Vertical distributions of dissolved rare earth elements (REEs) are presented for the anoxic, highly sulfidic brines of Bannock Basin in the eastern Mediterranean Sea. REE concentrations at the seawater-brine interface are the highest ever recorded in the water column of an anoxic basin and comparable only to REE concentrations at depth in the porewaters of reducing sediments. Below the seawater-brine interface, throughout the upper of two chemically distinct brine layers, REE concentrations decrease with depth as a result of scavenging, while shale-normalized REE patterns are characterized by little or no fractionation between the light REEs (LREEs) and the heavy REEs (HREEs) and by a positive Ce anomaly. Throughout the lower of the two brine layers REE concentrations are constant, while REE patterns are characterized by the same lack of LREE or HREE enrichment, as well as by the absence of any Ce anomaly. A pronounced REE minimum at the interface between the two brine layers is apparently caused by uptake into dolomite that is formed through in situ recrystallization of Ca carbonate, a process that was previously reported to cause similar minima for Mn and Fe. Calculations of REE speciation, incorporated into a model of REE scavenging (developed by Byrne and Kim, 1990), which uses REE complexation by monocarboxylic acids to represent REE adsorption onto particulate matter, are surprisingly successful at reproducing the unusual shape of REE patterns in the brine. This suggests that this shape, although very different from that of REE patterns in the overlying seawater due to the very high ionic strength of the brine, is the result of much the same processes that constitute REE scavenging in the open ocean.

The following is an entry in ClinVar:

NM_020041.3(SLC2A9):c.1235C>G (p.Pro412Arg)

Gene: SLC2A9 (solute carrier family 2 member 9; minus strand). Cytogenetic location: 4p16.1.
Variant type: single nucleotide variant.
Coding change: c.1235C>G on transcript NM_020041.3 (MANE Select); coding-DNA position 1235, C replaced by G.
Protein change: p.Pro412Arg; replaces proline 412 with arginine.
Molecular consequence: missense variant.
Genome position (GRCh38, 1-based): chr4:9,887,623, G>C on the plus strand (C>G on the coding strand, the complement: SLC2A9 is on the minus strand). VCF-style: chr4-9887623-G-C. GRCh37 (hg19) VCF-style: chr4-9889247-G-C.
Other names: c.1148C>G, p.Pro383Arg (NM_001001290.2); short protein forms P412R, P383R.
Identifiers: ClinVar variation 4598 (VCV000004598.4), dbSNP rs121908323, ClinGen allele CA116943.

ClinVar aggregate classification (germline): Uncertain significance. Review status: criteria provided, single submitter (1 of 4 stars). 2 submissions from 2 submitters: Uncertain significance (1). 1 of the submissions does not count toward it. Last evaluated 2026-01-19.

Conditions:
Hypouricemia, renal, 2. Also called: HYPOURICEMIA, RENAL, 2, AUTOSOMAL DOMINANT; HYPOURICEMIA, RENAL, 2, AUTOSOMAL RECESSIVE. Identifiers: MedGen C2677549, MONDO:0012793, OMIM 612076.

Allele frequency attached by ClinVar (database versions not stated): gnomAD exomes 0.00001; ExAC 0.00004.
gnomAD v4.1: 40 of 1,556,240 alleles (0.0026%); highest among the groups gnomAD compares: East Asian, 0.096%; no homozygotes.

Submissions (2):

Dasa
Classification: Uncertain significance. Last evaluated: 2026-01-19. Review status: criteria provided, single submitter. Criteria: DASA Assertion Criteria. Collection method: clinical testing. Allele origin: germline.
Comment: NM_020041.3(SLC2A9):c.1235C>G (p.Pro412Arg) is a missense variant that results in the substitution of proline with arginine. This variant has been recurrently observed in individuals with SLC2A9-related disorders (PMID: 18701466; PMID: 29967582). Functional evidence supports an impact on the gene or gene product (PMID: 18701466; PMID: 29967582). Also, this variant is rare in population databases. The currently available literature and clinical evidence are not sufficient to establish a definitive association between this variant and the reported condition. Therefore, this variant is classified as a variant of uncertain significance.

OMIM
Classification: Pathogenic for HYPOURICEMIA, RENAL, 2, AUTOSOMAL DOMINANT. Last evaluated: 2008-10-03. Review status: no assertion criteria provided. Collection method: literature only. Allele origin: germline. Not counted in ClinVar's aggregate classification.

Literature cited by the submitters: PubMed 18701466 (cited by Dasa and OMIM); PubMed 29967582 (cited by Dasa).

ASJC Scopus subject areas
- Geochemistry and Petrology